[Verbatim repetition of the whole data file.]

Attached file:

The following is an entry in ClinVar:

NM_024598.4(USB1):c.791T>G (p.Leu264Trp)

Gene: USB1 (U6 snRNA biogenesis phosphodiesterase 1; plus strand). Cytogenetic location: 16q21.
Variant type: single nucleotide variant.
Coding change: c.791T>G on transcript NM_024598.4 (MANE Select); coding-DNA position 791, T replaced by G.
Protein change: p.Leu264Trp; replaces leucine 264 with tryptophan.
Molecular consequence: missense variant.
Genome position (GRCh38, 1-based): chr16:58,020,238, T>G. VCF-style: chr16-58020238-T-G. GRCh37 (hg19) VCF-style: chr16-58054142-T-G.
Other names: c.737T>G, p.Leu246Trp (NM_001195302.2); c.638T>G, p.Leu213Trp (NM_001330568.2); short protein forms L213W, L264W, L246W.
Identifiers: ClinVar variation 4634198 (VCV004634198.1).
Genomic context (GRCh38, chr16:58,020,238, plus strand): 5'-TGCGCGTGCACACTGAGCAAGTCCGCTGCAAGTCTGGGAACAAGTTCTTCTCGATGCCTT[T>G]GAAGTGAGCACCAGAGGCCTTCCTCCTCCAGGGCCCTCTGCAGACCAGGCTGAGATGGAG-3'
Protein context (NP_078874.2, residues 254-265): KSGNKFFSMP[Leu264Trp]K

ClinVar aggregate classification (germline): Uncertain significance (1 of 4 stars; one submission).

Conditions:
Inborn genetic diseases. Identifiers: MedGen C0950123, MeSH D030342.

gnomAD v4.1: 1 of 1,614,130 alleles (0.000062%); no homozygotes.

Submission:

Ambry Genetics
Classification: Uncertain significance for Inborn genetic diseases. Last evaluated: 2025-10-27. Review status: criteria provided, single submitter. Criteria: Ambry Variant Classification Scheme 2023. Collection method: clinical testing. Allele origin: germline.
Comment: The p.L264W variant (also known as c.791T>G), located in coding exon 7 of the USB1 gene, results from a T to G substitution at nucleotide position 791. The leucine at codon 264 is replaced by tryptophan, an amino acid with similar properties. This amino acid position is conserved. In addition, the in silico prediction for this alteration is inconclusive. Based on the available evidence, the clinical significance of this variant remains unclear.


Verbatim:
The following is an entry in ClinVar:

NM_024598.4(USB1):c.791T>G (p.Leu264Trp)

Gene: USB1 (U6 snRNA biogenesis phosphodiesterase 1; plus strand). Cytogenetic location: 16q21.
Variant type: single nucleotide variant.
Coding change: c.791T>G on transcript NM_024598.4 (MANE Select); coding-DNA position 791, T replaced by G.
Protein change: p.Leu264Trp; replaces leucine 264 with tryptophan.
Molecular consequence: missense variant.
Genome position (GRCh38, 1-based): chr16:58,020,238, T>G. VCF-style: chr16-58020238-T-G. GRCh37 (hg19) VCF-style: chr16-58054142-T-G.
Other names: c.737T>G, p.Leu246Trp (NM_001195302.2); c.638T>G, p.Leu213Trp (NM_001330568.2); short protein forms L213W, L264W, L246W.
Identifiers: ClinVar variation 4634198 (VCV004634198.1).
Genomic context (GRCh38, chr16:58,020,238, plus strand): 5'-TGCGCGTGCACACTGAGCAAGTCCGCTGCAAGTCTGGGAACAAGTTCTTCTCGATGCCTT[T>G]GAAGTGAGCACCAGAGGCCTTCCTCCTCCAGGGCCCTCTGCAGACCAGGCTGAGATGGAG-3'
Protein context (NP_078874.2, residues 254-265): KSGNKFFSMP[Leu264Trp]K

ClinVar aggregate classification (germline): Uncertain significance (1 of 4 stars; one submission).

Conditions:
Inborn genetic diseases. Identifiers: MedGen C0950123, MeSH D030342.

gnomAD v4.1: 1 of 1,614,130 alleles (0.000062%); no homozygotes.

Submission:

Ambry Genetics
Classification: Uncertain significance for Inborn genetic diseases. Last evaluated: 2025-10-27. Review status: criteria provided, single submitter. Criteria: Ambry Variant Classification Scheme 2023. Collection method: clinical testing. Allele origin: germline.
Comment: The p.L264W variant (also known as c.791T>G), located in coding exon 7 of the USB1 gene, results from a T to G substitution at nucleotide position 791. The leucine at codon 264 is replaced by tryptophan, an amino acid with similar properties. This amino acid position is conserved. In addition, the in silico prediction for this alteration is inconclusive. Based on the available evidence, the clinical significance of this variant remains unclear.